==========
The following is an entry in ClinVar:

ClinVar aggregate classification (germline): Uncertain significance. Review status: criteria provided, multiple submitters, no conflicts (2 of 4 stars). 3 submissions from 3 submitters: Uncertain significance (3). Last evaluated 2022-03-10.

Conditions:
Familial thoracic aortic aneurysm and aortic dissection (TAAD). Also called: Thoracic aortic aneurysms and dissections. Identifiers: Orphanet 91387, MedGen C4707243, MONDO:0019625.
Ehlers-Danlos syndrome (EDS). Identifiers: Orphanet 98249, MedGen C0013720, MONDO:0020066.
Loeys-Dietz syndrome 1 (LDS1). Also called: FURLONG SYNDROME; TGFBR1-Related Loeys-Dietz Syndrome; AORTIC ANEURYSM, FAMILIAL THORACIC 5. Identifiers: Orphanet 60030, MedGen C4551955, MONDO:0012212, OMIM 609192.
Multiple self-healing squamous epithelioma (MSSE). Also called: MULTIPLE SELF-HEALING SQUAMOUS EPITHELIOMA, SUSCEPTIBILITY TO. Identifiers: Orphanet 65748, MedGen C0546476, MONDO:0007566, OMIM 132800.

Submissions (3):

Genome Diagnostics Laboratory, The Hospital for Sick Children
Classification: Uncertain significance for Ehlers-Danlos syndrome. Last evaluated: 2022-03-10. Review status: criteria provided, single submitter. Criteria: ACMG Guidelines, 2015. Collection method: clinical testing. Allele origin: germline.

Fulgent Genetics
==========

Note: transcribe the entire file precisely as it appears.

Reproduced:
The following is an entry in ClinVar:

ClinVar aggregate classification (germline): Uncertain significance. Review status: criteria provided, multiple submitters, no conflicts (2 of 4 stars). 3 submissions from 3 submitters: Uncertain significance (3). Last evaluated 2022-03-10.

Conditions:
Familial thoracic aortic aneurysm and aortic dissection (TAAD). Also called: Thoracic aortic aneurysms and dissections. Identifiers: Orphanet 91387, MedGen C4707243, MONDO:0019625.
Ehlers-Danlos syndrome (EDS). Identifiers: Orphanet 98249, MedGen C0013720, MONDO:0020066.
Loeys-Dietz syndrome 1 (LDS1). Also called: FURLONG SYNDROME; TGFBR1-Related Loeys-Dietz Syndrome; AORTIC ANEURYSM, FAMILIAL THORACIC 5. Identifiers: Orphanet 60030, MedGen C4551955, MONDO:0012212, OMIM 609192.
Multiple self-healing squamous epithelioma (MSSE). Also called: MULTIPLE SELF-HEALING SQUAMOUS EPITHELIOMA, SUSCEPTIBILITY TO. Identifiers: Orphanet 65748, MedGen C0546476, MONDO:0007566, OMIM 132800.

Submissions (3):

Genome Diagnostics Laboratory, The Hospital for Sick Children
Classification: Uncertain significance for Ehlers-Danlos syndrome. Last evaluated: 2022-03-10. Review status: criteria provided, single submitter. Criteria: ACMG Guidelines, 2015. Collection method: clinical testing. Allele origin: germline.

Fulgent Genetics